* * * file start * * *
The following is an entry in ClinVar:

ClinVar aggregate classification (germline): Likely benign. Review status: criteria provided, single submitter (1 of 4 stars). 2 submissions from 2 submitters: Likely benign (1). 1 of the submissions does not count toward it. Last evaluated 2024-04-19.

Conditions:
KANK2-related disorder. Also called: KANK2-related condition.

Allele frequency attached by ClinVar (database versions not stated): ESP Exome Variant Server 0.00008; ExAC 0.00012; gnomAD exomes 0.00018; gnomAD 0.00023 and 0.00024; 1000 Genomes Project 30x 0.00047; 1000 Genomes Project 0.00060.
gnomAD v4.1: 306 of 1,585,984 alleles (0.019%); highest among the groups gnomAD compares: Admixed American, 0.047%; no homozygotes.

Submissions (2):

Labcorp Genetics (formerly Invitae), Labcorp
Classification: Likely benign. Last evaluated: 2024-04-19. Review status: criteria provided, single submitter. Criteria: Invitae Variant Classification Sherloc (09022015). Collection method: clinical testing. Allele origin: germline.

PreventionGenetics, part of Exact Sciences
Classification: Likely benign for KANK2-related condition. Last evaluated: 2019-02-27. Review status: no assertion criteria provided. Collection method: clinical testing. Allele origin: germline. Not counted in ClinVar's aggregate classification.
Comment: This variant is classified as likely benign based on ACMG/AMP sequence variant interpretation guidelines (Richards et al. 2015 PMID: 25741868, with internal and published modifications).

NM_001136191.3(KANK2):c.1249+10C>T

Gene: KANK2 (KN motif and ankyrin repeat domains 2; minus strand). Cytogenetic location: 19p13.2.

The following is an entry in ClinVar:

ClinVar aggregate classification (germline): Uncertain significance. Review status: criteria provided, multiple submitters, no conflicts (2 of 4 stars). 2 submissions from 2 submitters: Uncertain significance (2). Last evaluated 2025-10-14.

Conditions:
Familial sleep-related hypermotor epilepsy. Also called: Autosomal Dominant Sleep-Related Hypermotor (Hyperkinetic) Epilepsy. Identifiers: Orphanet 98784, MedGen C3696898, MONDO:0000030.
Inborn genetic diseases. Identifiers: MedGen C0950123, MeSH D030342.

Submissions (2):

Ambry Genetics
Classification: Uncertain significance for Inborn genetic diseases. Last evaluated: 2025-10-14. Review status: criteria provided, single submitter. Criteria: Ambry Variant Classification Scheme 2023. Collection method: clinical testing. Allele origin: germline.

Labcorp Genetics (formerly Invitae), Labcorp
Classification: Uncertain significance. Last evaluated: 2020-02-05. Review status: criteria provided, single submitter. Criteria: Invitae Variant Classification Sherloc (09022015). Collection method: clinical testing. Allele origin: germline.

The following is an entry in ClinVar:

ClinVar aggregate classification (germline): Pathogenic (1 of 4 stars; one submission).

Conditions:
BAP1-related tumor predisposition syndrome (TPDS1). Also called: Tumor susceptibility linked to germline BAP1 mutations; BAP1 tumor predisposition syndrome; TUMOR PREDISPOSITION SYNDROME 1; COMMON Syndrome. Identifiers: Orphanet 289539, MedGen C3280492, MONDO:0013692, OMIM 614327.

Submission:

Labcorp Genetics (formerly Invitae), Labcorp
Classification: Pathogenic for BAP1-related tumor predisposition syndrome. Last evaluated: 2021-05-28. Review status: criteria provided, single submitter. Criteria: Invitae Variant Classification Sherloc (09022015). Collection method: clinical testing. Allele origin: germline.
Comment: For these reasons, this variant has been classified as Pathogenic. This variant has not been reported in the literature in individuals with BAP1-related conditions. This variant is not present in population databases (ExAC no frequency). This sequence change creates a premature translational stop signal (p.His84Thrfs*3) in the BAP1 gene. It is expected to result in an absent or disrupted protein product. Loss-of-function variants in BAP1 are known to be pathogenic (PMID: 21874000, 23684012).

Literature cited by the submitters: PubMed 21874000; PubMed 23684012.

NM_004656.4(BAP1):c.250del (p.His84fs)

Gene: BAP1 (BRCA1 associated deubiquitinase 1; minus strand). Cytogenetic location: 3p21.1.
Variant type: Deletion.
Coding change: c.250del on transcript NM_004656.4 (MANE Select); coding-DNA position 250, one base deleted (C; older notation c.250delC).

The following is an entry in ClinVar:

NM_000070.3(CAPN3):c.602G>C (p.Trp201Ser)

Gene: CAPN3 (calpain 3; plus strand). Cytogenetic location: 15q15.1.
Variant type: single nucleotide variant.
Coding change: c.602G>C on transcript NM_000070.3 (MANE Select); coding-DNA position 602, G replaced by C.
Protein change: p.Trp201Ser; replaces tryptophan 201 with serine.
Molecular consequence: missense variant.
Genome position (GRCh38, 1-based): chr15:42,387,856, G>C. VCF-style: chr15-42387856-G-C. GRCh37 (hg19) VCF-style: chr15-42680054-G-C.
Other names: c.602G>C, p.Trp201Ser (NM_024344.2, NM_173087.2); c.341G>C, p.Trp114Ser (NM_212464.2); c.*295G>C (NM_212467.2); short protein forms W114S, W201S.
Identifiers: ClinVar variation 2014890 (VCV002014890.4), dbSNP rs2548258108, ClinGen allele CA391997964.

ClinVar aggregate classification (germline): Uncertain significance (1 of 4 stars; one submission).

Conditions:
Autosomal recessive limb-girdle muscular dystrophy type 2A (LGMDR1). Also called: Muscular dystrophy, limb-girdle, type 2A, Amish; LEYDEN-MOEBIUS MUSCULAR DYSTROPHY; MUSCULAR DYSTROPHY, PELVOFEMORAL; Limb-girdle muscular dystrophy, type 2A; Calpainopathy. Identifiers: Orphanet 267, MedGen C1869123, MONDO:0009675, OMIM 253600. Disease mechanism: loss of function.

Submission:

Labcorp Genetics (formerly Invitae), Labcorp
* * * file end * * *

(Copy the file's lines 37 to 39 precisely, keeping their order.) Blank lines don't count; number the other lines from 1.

Coding change: c.250del on transcript NM_004656.4 (MANE Select); coding-DNA position 250, one base deleted (C; older notation c.250delC).

The following is an entry in ClinVar:

NM_000070.3(CAPN3):c.602G>C (p.Trp201Ser)